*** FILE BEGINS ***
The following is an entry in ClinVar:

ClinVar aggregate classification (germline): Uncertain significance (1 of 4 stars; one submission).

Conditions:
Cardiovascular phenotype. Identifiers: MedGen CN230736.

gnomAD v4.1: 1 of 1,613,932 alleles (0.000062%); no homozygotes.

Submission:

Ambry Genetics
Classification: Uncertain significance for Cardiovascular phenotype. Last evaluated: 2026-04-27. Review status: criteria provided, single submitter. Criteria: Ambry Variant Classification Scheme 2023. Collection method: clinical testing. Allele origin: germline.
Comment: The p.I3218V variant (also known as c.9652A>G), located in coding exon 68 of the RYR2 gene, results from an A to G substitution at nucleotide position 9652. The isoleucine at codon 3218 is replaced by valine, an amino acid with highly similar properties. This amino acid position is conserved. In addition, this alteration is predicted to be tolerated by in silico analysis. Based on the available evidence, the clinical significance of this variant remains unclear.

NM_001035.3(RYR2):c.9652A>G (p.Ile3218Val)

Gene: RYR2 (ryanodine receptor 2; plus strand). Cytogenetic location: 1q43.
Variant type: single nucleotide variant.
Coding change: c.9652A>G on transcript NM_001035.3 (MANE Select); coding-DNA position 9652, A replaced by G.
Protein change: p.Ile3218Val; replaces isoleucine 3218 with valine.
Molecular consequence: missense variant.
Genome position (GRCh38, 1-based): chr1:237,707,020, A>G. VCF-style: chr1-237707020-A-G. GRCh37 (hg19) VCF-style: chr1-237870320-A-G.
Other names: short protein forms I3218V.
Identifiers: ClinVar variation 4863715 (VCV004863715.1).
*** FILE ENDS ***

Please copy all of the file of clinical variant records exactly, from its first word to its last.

The following is an entry in ClinVar:

ClinVar aggregate classification (germline): Uncertain significance (1 of 4 stars; one submission).

Conditions:
Cardiovascular phenotype. Identifiers: MedGen CN230736.

gnomAD v4.1: 1 of 1,613,932 alleles (0.000062%); no homozygotes.

Submission:

Ambry Genetics
Classification: Uncertain significance for Cardiovascular phenotype. Last evaluated: 2026-04-27. Review status: criteria provided, single submitter. Criteria: Ambry Variant Classification Scheme 2023. Collection method: clinical testing. Allele origin: germline.
Comment: The p.I3218V variant (also known as c.9652A>G), located in coding exon 68 of the RYR2 gene, results from an A to G substitution at nucleotide position 9652. The isoleucine at codon 3218 is replaced by valine, an amino acid with highly similar properties. This amino acid position is conserved. In addition, this alteration is predicted to be tolerated by in silico analysis. Based on the available evidence, the clinical significance of this variant remains unclear.

NM_001035.3(RYR2):c.9652A>G (p.Ile3218Val)

Gene: RYR2 (ryanodine receptor 2; plus strand). Cytogenetic location: 1q43.
Variant type: single nucleotide variant.
Coding change: c.9652A>G on transcript NM_001035.3 (MANE Select); coding-DNA position 9652, A replaced by G.
Protein change: p.Ile3218Val; replaces isoleucine 3218 with valine.
Molecular consequence: missense variant.
Genome position (GRCh38, 1-based): chr1:237,707,020, A>G. VCF-style: chr1-237707020-A-G. GRCh37 (hg19) VCF-style: chr1-237870320-A-G.
Other names: short protein forms I3218V.
Identifiers: ClinVar variation 4863715 (VCV004863715.1).